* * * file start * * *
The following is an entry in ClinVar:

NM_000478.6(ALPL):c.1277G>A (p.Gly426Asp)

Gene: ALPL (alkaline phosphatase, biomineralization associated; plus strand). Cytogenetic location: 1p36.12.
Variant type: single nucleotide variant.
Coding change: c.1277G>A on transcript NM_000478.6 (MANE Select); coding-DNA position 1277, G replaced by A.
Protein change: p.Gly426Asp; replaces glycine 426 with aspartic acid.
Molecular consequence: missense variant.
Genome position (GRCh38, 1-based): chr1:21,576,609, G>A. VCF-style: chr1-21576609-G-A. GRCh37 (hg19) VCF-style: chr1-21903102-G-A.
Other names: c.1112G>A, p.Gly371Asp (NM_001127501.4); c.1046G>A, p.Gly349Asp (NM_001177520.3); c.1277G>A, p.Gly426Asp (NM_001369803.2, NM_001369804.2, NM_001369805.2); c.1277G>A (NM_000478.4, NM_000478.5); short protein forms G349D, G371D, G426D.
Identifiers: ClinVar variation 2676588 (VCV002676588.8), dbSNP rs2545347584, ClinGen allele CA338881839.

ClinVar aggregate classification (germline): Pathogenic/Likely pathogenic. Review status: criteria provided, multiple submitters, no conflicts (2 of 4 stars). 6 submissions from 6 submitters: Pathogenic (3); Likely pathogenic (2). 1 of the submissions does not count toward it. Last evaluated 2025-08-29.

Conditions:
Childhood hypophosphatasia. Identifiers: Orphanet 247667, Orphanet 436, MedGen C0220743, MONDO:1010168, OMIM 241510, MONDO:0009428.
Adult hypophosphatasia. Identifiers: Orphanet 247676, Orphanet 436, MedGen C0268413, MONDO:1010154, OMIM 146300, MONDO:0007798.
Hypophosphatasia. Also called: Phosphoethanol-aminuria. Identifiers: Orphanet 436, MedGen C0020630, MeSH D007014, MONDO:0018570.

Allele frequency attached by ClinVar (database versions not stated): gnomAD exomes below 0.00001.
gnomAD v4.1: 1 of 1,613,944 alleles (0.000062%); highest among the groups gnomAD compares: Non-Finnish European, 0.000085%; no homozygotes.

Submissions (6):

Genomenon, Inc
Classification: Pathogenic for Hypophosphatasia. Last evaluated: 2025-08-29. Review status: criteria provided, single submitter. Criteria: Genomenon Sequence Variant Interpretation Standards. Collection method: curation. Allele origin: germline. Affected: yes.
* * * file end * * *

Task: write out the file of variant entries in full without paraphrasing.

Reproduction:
The following is an entry in ClinVar:

NM_000478.6(ALPL):c.1277G>A (p.Gly426Asp)

Gene: ALPL (alkaline phosphatase, biomineralization associated; plus strand). Cytogenetic location: 1p36.12.
Variant type: single nucleotide variant.
Coding change: c.1277G>A on transcript NM_000478.6 (MANE Select); coding-DNA position 1277, G replaced by A.
Protein change: p.Gly426Asp; replaces glycine 426 with aspartic acid.
Molecular consequence: missense variant.
Genome position (GRCh38, 1-based): chr1:21,576,609, G>A. VCF-style: chr1-21576609-G-A. GRCh37 (hg19) VCF-style: chr1-21903102-G-A.
Other names: c.1112G>A, p.Gly371Asp (NM_001127501.4); c.1046G>A, p.Gly349Asp (NM_001177520.3); c.1277G>A, p.Gly426Asp (NM_001369803.2, NM_001369804.2, NM_001369805.2); c.1277G>A (NM_000478.4, NM_000478.5); short protein forms G349D, G371D, G426D.
Identifiers: ClinVar variation 2676588 (VCV002676588.8), dbSNP rs2545347584, ClinGen allele CA338881839.

ClinVar aggregate classification (germline): Pathogenic/Likely pathogenic. Review status: criteria provided, multiple submitters, no conflicts (2 of 4 stars). 6 submissions from 6 submitters: Pathogenic (3); Likely pathogenic (2). 1 of the submissions does not count toward it. Last evaluated 2025-08-29.

Conditions:
Childhood hypophosphatasia. Identifiers: Orphanet 247667, Orphanet 436, MedGen C0220743, MONDO:1010168, OMIM 241510, MONDO:0009428.
Adult hypophosphatasia. Identifiers: Orphanet 247676, Orphanet 436, MedGen C0268413, MONDO:1010154, OMIM 146300, MONDO:0007798.
Hypophosphatasia. Also called: Phosphoethanol-aminuria. Identifiers: Orphanet 436, MedGen C0020630, MeSH D007014, MONDO:0018570.

Allele frequency attached by ClinVar (database versions not stated): gnomAD exomes below 0.00001.
gnomAD v4.1: 1 of 1,613,944 alleles (0.000062%); highest among the groups gnomAD compares: Non-Finnish European, 0.000085%; no homozygotes.

Submissions (6):

Genomenon, Inc
Classification: Pathogenic for Hypophosphatasia. Last evaluated: 2025-08-29. Review status: criteria provided, single submitter. Criteria: Genomenon Sequence Variant Interpretation Standards. Collection method: curation. Allele origin: germline. Affected: yes.